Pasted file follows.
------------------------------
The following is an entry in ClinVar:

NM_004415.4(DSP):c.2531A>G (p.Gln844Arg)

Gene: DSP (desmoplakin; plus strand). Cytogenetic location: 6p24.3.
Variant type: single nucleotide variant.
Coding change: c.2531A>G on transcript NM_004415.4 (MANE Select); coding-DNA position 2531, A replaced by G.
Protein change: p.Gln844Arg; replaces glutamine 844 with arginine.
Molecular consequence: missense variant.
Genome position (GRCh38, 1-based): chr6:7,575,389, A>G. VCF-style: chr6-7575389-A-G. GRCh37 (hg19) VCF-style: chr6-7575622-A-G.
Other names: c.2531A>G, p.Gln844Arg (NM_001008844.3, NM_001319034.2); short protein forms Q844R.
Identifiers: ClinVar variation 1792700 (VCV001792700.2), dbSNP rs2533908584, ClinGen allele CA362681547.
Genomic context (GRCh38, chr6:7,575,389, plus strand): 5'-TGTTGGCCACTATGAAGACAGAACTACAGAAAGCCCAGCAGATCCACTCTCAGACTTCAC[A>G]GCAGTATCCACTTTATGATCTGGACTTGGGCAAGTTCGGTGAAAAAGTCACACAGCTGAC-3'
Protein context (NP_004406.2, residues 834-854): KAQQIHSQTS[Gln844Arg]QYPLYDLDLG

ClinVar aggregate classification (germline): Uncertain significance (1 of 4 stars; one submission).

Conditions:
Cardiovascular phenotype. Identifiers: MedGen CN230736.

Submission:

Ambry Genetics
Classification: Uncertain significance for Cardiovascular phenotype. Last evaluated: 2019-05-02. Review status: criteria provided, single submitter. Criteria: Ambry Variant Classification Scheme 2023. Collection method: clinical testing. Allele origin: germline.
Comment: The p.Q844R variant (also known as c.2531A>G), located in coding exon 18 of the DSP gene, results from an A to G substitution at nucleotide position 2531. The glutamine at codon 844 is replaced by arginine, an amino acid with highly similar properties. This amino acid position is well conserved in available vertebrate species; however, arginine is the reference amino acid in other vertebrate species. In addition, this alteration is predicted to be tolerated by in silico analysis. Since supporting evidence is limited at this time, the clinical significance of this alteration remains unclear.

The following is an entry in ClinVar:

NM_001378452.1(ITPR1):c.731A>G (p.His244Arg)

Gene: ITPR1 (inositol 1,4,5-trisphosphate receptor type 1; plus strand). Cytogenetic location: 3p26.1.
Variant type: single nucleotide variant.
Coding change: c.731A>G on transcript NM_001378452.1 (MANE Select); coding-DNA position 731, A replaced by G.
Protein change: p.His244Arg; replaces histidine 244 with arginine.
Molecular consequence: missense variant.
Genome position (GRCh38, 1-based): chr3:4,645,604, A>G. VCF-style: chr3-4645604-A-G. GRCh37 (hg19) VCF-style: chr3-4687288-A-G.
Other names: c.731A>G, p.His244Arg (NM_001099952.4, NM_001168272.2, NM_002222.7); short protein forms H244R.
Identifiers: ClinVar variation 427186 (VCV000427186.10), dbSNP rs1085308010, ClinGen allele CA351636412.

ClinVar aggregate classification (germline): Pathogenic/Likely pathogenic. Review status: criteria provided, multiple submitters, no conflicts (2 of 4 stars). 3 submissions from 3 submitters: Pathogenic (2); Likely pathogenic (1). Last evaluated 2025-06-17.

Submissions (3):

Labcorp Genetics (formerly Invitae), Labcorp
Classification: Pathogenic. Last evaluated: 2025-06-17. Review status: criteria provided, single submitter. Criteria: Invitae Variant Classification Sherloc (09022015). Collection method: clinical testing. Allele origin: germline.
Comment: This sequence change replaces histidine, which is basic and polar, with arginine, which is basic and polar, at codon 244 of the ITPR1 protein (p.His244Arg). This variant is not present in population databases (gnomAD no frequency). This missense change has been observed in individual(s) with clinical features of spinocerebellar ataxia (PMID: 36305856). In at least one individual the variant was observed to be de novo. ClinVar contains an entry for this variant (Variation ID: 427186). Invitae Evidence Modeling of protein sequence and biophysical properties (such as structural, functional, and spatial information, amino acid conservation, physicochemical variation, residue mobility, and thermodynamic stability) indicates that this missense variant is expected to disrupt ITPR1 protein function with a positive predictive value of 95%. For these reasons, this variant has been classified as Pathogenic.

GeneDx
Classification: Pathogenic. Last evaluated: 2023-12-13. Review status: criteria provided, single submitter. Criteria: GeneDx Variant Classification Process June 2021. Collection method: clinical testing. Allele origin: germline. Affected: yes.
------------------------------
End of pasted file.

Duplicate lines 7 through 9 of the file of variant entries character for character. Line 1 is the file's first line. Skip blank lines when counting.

Molecular consequence: missense variant.
Genome position (GRCh38, 1-based): chr6:7,575,389, A>G. VCF-style: chr6-7575389-A-G. GRCh37 (hg19) VCF-style: chr6-7575622-A-G.
Other names: c.2531A>G, p.Gln844Arg (NM_001008844.3, NM_001319034.2); short protein forms Q844R.